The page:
Martin, P. (Writer). (1998). The Wisconsin story: A new musical celebrating the people and the
history of Wisconsin [Compact Disk]. Madison, WI: Pretty Lady Publishing.
The original songs summarize some of the history of Wisconsin from early explorers,
lead mining, European and European American settlements, statehood, slavery and
suffrage for women and African Americans, the lumber industry, and progressive ideas.
The collection needs to be balanced with some of the history of Native Americans in
Medins-Serafin, M et al. (Vocalists). (1994). Fiesta musical: A musical adventure through Latin
America for children [Cassette Recording]. Redway, CA: Music for Little People.
Includes children's songs from different Latin American countries such as Cuba, Mexico,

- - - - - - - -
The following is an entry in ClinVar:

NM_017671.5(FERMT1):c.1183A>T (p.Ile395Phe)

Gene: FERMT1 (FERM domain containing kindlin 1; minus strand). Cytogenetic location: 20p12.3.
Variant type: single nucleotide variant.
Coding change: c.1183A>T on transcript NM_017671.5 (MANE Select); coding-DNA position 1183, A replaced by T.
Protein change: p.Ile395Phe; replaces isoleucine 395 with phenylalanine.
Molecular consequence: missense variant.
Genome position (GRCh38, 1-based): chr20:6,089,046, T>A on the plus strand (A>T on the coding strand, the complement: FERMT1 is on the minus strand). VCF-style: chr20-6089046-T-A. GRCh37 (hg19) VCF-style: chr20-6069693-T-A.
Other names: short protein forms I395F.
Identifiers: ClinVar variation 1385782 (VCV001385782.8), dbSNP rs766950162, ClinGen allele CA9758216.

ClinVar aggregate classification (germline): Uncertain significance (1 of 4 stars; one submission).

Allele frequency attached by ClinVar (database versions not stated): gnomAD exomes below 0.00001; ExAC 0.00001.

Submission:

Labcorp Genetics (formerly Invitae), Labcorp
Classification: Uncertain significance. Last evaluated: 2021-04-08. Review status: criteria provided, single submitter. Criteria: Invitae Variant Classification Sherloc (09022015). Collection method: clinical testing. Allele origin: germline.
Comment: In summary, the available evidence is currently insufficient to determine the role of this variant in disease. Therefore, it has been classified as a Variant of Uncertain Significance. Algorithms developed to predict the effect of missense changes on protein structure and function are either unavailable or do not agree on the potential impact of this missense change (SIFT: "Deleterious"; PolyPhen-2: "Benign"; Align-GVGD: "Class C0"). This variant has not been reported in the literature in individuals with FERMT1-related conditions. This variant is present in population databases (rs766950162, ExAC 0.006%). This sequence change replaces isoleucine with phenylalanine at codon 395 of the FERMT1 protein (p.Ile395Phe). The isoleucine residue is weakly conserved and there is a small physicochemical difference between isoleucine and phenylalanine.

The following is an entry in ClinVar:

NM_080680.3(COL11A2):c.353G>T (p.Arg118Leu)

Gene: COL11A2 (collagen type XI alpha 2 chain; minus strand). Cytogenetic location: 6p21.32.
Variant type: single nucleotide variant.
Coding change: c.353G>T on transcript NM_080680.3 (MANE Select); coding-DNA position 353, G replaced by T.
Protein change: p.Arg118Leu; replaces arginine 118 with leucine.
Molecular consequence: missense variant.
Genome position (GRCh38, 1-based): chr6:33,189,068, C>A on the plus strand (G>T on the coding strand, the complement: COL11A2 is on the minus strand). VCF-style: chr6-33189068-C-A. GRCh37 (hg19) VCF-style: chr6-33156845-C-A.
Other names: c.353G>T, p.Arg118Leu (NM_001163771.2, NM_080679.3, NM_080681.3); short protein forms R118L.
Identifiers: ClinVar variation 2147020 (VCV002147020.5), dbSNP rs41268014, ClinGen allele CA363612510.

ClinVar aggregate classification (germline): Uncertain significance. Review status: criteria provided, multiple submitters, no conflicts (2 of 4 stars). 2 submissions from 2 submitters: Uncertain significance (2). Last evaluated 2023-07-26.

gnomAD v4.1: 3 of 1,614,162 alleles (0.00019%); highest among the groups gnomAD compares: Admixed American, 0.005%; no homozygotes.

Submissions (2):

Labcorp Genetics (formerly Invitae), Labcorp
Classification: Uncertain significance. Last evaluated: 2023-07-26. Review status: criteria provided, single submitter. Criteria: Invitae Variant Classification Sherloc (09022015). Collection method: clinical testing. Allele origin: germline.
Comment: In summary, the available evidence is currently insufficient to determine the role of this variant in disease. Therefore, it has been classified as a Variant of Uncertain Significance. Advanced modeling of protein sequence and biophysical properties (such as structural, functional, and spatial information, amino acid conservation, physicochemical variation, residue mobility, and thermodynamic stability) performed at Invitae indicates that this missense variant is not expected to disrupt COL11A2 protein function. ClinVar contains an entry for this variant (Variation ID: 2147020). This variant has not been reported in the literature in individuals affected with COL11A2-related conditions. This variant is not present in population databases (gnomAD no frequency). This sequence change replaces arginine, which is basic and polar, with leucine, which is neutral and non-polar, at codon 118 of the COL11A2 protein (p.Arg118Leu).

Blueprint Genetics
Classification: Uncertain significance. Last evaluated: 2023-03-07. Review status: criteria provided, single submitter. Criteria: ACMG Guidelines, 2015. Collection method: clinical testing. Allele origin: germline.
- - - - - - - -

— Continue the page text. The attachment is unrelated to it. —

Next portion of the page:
Venezuela, Bolivia, Peru, Argentina, and the commonwealth of Puerto Rico. All songs
are introduced in both English and Spanish, but most are sung in Spanish. Accompanying
booklet provides English translation of the lyrics and additional information on the
countries. Available from Music for Little People.
The Mosaic Project. (Producer). (2003). Children’s songs for peace and a better world [Compact
Disk]. Berkeley, CA: The Mosaic Project.
Includes the “Mosaic Project Theme Song” which focuses on the importance of respect,
open mindedness, and community; “Empathy Song” which clarifies the meaning and
significance of empathy; “Don’t Laugh at Me” which emphasizes the importance of
accepting others who are different; “Fighting is Not the Solution” which offers conflict
resolution rather than fighting to solve conflicts; “Dance and Be Free” which explains the
meanings of stereotyping, prejudice, and discrimination; and “We are the Mosaic” which